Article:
Black Caesar – the blaxploitation era’s response to The Godfather, as well as an heir to the likes of ’30s gangster pictures The Public Enemy and Little Caesar – is bookended by two savage beatings, both endured by the movie’s title antihero. “Paid the cost to be the boss,” declares James Brown on the soundtrack, and Black Caesar functions as an itemized bill.
Even as a shoeshine boy growing up in 1950s Harlem, Tommy Gibbs (Omer Jeffrey) shows ruthless ambition. He’s more than willing to be an accomplice in mob hits, allowing him to worm his way into the mafia business. A brutal, racially driven beating at the hands of a corrupt cop (Art Lund), however, gives that ambition a vindictive undercurrent: from that point on, it’s not criminal assimilation Tommy is after, but total dominance.
And so Black Caesar charts Tommy’s rise to power, a journey punctuated by graphic pulp violence and seething hatred. Each brutal act has racial implications. Sometimes these are explicit – as when Tommy smears shoeshine grease on a victim’s face and forces him to perform a minstrel act – and sometimes they’re more subtle. When Tommy’s hoods assault a Mafia estate and gun down about 20 men, notice how the cliched Italian guitar on the soundtrack gradually gives way to ’70s soul.
What’s interesting about Black Caesar, directed by Larry Cohen, is that the violence isn’t softened by a sense of self-righteousness. Tommy (played as an adult by former NFL star Fred Williamson) is mostly depicted as a vile, unapologetic figure – smart, tough and resourceful, yes, but also willing to kill his father and guilty of raping his girlfriend. One of the more astonishing scenes takes place after Tommy has been shot and seeks help from the sleazy local pastor (D’Urville Martin) whose church has been serving as a money-laundering front. Faced with the reality of this bloody business, the pastor falls to his knees and genuinely prays for Tommy’s healing and forgiveness. Tommy just wanted a place to hide, so he slaps the pastor in the face and leaves.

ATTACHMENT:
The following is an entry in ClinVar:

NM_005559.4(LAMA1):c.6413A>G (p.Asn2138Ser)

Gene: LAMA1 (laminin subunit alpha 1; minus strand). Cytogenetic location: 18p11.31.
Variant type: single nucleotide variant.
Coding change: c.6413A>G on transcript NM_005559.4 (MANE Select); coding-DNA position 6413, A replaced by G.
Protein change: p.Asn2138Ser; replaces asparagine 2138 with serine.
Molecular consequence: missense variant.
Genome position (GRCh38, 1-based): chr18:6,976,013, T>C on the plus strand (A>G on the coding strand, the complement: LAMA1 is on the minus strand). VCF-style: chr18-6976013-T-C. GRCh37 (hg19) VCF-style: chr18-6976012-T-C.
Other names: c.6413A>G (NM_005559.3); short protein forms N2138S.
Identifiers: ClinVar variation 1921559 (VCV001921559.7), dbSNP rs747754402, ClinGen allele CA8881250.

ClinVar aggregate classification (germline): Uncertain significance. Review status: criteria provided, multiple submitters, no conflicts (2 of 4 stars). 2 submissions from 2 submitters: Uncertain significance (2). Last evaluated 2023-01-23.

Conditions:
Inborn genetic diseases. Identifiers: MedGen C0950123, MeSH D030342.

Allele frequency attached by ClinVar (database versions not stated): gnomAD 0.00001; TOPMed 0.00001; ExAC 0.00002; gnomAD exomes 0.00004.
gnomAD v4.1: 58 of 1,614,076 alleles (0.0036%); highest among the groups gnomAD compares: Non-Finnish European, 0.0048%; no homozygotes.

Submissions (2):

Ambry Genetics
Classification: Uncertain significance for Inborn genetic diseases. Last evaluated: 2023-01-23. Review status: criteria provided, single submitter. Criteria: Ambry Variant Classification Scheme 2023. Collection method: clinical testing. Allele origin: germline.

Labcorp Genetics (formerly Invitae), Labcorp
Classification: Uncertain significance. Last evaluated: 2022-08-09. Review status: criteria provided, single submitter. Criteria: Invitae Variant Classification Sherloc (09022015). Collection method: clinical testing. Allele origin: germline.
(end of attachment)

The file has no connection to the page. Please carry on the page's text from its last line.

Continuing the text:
Like Super Fly, an even better blaxploitation entry, Black Caesar ultimately understands the criminal lifestyle as a trap for the black community. Even at the top of his game – even when he’s what James Brown calls “a bad mutha” – Tommy is still caught in a cycle of oppression, violence and death.